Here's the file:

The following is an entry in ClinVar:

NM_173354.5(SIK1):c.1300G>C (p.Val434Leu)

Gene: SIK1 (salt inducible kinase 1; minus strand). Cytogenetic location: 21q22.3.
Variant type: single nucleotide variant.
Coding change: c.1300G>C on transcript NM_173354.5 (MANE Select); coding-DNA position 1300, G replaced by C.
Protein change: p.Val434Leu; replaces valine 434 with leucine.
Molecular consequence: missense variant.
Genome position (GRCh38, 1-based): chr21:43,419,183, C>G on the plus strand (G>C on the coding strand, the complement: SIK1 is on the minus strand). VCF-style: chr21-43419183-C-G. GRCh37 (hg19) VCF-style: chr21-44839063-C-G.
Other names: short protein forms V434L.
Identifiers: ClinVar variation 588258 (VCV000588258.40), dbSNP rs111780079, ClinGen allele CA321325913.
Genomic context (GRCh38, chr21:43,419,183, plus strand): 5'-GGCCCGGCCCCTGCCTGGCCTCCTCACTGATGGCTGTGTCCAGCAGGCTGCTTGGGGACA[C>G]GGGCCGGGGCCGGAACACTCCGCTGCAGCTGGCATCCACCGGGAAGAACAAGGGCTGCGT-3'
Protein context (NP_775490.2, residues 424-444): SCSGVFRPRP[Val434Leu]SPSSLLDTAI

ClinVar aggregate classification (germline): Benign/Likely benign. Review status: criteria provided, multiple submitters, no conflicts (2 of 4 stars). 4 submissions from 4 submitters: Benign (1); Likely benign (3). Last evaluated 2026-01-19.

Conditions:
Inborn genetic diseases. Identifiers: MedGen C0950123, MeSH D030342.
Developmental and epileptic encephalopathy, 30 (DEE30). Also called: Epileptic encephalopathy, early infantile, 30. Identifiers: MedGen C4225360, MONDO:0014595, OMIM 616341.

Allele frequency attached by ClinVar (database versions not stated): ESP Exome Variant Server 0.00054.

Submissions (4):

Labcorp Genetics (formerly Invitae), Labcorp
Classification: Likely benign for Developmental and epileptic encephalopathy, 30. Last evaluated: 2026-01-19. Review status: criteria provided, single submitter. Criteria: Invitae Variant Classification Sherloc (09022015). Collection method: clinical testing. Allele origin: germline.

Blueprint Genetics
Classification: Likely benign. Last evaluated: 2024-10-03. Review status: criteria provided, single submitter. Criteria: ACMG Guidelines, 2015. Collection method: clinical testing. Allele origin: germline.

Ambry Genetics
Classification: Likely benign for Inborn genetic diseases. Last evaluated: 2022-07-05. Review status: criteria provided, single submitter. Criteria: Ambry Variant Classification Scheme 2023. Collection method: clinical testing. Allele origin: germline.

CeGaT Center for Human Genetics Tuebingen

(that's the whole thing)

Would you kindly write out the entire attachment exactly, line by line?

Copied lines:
The following is an entry in ClinVar:

NM_173354.5(SIK1):c.1300G>C (p.Val434Leu)

Gene: SIK1 (salt inducible kinase 1; minus strand). Cytogenetic location: 21q22.3.
Variant type: single nucleotide variant.
Coding change: c.1300G>C on transcript NM_173354.5 (MANE Select); coding-DNA position 1300, G replaced by C.
Protein change: p.Val434Leu; replaces valine 434 with leucine.
Molecular consequence: missense variant.
Genome position (GRCh38, 1-based): chr21:43,419,183, C>G on the plus strand (G>C on the coding strand, the complement: SIK1 is on the minus strand). VCF-style: chr21-43419183-C-G. GRCh37 (hg19) VCF-style: chr21-44839063-C-G.
Other names: short protein forms V434L.
Identifiers: ClinVar variation 588258 (VCV000588258.40), dbSNP rs111780079, ClinGen allele CA321325913.
Genomic context (GRCh38, chr21:43,419,183, plus strand): 5'-GGCCCGGCCCCTGCCTGGCCTCCTCACTGATGGCTGTGTCCAGCAGGCTGCTTGGGGACA[C>G]GGGCCGGGGCCGGAACACTCCGCTGCAGCTGGCATCCACCGGGAAGAACAAGGGCTGCGT-3'
Protein context (NP_775490.2, residues 424-444): SCSGVFRPRP[Val434Leu]SPSSLLDTAI

ClinVar aggregate classification (germline): Benign/Likely benign. Review status: criteria provided, multiple submitters, no conflicts (2 of 4 stars). 4 submissions from 4 submitters: Benign (1); Likely benign (3). Last evaluated 2026-01-19.

Conditions:
Inborn genetic diseases. Identifiers: MedGen C0950123, MeSH D030342.
Developmental and epileptic encephalopathy, 30 (DEE30). Also called: Epileptic encephalopathy, early infantile, 30. Identifiers: MedGen C4225360, MONDO:0014595, OMIM 616341.

Allele frequency attached by ClinVar (database versions not stated): ESP Exome Variant Server 0.00054.

Submissions (4):

Labcorp Genetics (formerly Invitae), Labcorp
Classification: Likely benign for Developmental and epileptic encephalopathy, 30. Last evaluated: 2026-01-19. Review status: criteria provided, single submitter. Criteria: Invitae Variant Classification Sherloc (09022015). Collection method: clinical testing. Allele origin: germline.

Blueprint Genetics
Classification: Likely benign. Last evaluated: 2024-10-03. Review status: criteria provided, single submitter. Criteria: ACMG Guidelines, 2015. Collection method: clinical testing. Allele origin: germline.

Ambry Genetics
Classification: Likely benign for Inborn genetic diseases. Last evaluated: 2022-07-05. Review status: criteria provided, single submitter. Criteria: Ambry Variant Classification Scheme 2023. Collection method: clinical testing. Allele origin: germline.

CeGaT Center for Human Genetics Tuebingen